Gambling In Film
It is fair to say that gambling has been a fascinating subject in the world of film, offering a rich tapestry of narratives and characters that explore the excitement, risks and consequences of the gambling world.
From classic casino dramas to character-driven films, the portrayal of gambling in movies provides a captivating glimpse into this world. Martin Scorsese’s ‘Casino’ stands as a quintessential example of a film that delves into the intricate workings of the gambling industry. Set in the glitzy and dangerous realm of Las Vegas casinos, the film showcases the allure and glamour alongside the corruption and destructive forces at play.
Through the characters of Ace Rothstein, played by Robert De Niro, and Nicky Santoro, played by Joe Pesci, the film explores themes of power, greed, loyalty and the consequences of living on the edge. Ostensibly a gangster film, the makers use gambling as the main subject because of the manner in which it has long been linked to organised crime.
It is also able to showcase how people might end up pushing their luck too far, taking too many risks and betting the House on one outcome only to end up with something else happening. That, of course, is the gambler’s story all too often, just with added guns and drugs.
Gambling Is Rarely Painted In A Good Light
The reality is that gambling doesn’t always get portrayed in the most positive light on film and in TV shows. In ‘Ozark’, for example, the casino boat that is bought by Marty Byrde is purchased for the specific intention of laundering money on behalf of the Mexican drug cartel for which he works. In ‘Ocean’s 11’, those in charge of the casinos are painted as being cruel and violent types, which is why the decision to pull a heist against them is seen as being entirely fair from the audience’s point of view. Name a film or TV show containing gambling and the likelihood is that it isn’t painted in a good light.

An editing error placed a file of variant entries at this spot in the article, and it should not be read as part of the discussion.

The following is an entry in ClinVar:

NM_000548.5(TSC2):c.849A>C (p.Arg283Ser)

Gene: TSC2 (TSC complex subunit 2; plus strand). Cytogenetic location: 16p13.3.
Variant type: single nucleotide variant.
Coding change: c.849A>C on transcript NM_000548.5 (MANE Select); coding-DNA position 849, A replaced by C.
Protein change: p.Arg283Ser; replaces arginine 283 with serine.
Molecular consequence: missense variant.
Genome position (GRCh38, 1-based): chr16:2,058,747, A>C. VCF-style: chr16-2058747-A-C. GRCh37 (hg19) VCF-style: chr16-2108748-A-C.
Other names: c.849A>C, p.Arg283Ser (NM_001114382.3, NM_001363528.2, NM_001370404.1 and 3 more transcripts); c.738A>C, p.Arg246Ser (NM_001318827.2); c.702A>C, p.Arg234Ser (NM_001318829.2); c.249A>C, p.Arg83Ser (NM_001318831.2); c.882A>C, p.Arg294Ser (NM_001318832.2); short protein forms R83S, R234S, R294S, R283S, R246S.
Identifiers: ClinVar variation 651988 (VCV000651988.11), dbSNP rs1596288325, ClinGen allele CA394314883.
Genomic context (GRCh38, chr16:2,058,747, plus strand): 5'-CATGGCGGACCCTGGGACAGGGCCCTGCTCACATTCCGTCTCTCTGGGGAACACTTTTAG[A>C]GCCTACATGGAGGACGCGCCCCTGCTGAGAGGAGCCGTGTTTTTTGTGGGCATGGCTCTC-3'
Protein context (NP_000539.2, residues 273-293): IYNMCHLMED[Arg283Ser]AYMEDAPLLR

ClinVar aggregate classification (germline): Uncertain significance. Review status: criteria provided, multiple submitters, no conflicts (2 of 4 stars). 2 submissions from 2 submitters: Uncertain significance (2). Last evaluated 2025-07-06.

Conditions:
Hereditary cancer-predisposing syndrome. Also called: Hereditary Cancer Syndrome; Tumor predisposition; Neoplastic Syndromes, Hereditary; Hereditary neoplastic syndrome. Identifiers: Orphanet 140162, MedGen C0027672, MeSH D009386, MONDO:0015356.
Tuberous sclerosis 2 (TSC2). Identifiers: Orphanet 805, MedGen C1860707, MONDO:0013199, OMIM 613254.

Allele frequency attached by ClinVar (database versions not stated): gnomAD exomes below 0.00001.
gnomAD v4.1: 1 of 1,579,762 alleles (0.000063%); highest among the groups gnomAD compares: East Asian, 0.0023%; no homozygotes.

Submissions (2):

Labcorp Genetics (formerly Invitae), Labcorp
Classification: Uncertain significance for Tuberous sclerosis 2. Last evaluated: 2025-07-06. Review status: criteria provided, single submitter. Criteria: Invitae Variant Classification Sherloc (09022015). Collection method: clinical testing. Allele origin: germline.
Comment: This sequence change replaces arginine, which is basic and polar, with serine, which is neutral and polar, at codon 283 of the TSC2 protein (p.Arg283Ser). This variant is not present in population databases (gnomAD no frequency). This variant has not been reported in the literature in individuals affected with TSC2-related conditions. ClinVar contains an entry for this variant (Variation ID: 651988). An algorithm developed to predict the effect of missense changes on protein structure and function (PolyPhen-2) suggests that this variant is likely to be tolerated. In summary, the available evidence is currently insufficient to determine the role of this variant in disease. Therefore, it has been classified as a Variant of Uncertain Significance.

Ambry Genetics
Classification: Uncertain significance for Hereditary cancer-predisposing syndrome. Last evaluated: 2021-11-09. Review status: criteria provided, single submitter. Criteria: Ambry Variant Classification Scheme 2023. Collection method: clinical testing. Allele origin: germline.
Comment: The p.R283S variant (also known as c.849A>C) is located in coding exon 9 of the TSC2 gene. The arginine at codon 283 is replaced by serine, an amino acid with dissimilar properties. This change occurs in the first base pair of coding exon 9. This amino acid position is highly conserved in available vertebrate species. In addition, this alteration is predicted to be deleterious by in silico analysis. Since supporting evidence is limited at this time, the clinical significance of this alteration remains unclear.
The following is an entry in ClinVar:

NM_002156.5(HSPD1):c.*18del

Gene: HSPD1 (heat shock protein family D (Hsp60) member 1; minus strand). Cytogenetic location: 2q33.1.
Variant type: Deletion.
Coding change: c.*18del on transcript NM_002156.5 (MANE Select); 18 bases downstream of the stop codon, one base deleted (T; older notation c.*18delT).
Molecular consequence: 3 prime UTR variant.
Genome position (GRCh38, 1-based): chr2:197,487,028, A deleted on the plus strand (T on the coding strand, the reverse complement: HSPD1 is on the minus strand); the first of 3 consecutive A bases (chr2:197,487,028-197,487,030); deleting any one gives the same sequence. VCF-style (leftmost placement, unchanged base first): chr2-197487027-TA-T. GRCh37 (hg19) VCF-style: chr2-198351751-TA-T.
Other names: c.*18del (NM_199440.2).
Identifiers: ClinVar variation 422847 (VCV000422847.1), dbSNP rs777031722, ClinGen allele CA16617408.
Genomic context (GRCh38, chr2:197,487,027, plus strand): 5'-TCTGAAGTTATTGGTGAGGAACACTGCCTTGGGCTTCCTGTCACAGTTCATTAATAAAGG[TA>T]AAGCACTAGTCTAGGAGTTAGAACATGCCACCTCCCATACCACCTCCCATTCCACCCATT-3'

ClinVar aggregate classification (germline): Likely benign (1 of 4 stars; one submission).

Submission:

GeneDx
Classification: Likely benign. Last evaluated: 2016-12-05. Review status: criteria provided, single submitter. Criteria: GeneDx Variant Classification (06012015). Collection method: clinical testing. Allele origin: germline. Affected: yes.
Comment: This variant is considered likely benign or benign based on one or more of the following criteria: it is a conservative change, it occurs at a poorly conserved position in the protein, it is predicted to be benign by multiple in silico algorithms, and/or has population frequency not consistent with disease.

This, of course, is quietly reflective of the industry in real life. Whilst you’re unlikely to be beaten up or killed should you win regularly against a bookmaker, you might well find that they stop taking your bets. More often than not, the gambler is on the losing end of their activity. They don’t end up going down a rabbit hole of drugs and being involved with the mafia, but there are certainly examples of people who find their lives falling apart on account of their gambling addictions. Is it entirely untrue and unfair, therefore, for gambling to be painted badly on screen and page?
For many, gambling is not the sexy and glamorous activity that it is made to look in something like a James Bond film. When 007 takes to the casino floor, he wins more often than not. This is in order to paint the spy as a sexy and accomplished person no matter what it is that he is asked to turn his hand to. If you were to walk into a casino and play chemin de fer, the House Edge tells us that you’re much more likely to lose a good portion of your bankroll than you are to walk out with stacks of chips and beautiful girls accompanying you on your journey back to your hotel.
There are a huge amount of films and TV shows in which gambling is involved in some form or other and it is always used for a purpose. In ‘Uncut Gems’, Adam Sandler’s character clearly has a gambling problem and believes that one last big score will see him clear of all of his troubles. This is a situation that many punters find themselves in, throwing good money after bad and believing that salvation is just around the corner, only to find that it most definitely isn’t. From a social point of view, there is a lot we can learn about what we’re supposed to think about a character from their relationship with gambling.
You might not realise it, but a writer or director is telling you something about the character that you’re following simply by putting them in a casino and seeing what they do. Are they betting big on roulette with no care for what might happen? They’re a risk taker with nothing to lose. Are they betting small amounts and losing, but can’t stop themselves? They have impulse control issues. Even paintings that feature gambling in some form or another are telling us a story that we we understand without even needing to think about how it is that we understand it, just because of our own relationship with betting.